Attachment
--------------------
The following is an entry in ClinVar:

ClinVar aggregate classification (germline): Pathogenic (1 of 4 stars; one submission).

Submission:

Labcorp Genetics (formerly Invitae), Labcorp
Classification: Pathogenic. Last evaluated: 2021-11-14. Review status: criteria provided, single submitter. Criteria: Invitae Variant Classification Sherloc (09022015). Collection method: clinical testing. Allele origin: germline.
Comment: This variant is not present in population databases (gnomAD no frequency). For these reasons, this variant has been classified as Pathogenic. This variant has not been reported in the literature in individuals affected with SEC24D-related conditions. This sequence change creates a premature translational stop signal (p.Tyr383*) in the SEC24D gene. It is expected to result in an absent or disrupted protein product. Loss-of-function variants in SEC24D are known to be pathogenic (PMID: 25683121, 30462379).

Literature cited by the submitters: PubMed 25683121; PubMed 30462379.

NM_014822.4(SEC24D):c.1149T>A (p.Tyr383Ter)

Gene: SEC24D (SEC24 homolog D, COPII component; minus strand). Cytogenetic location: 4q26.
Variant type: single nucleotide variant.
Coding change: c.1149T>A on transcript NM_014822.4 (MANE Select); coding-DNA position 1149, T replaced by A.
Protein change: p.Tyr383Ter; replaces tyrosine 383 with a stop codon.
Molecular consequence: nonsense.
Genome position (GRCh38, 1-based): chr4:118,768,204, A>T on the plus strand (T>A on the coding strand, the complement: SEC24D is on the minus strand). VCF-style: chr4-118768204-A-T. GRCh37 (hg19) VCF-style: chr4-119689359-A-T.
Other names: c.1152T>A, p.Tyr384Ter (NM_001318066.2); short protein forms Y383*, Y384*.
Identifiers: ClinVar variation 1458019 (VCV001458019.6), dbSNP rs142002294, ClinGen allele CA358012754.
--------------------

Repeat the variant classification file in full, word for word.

The following is an entry in ClinVar:

ClinVar aggregate classification (germline): Pathogenic (1 of 4 stars; one submission).

Submission:

Labcorp Genetics (formerly Invitae), Labcorp
Classification: Pathogenic. Last evaluated: 2021-11-14. Review status: criteria provided, single submitter. Criteria: Invitae Variant Classification Sherloc (09022015). Collection method: clinical testing. Allele origin: germline.
Comment: This variant is not present in population databases (gnomAD no frequency). For these reasons, this variant has been classified as Pathogenic. This variant has not been reported in the literature in individuals affected with SEC24D-related conditions. This sequence change creates a premature translational stop signal (p.Tyr383*) in the SEC24D gene. It is expected to result in an absent or disrupted protein product. Loss-of-function variants in SEC24D are known to be pathogenic (PMID: 25683121, 30462379).

Literature cited by the submitters: PubMed 25683121; PubMed 30462379.

NM_014822.4(SEC24D):c.1149T>A (p.Tyr383Ter)

Gene: SEC24D (SEC24 homolog D, COPII component; minus strand). Cytogenetic location: 4q26.
Variant type: single nucleotide variant.
Coding change: c.1149T>A on transcript NM_014822.4 (MANE Select); coding-DNA position 1149, T replaced by A.
Protein change: p.Tyr383Ter; replaces tyrosine 383 with a stop codon.
Molecular consequence: nonsense.
Genome position (GRCh38, 1-based): chr4:118,768,204, A>T on the plus strand (T>A on the coding strand, the complement: SEC24D is on the minus strand). VCF-style: chr4-118768204-A-T. GRCh37 (hg19) VCF-style: chr4-119689359-A-T.
Other names: c.1152T>A, p.Tyr384Ter (NM_001318066.2); short protein forms Y383*, Y384*.
Identifiers: ClinVar variation 1458019 (VCV001458019.6), dbSNP rs142002294, ClinGen allele CA358012754.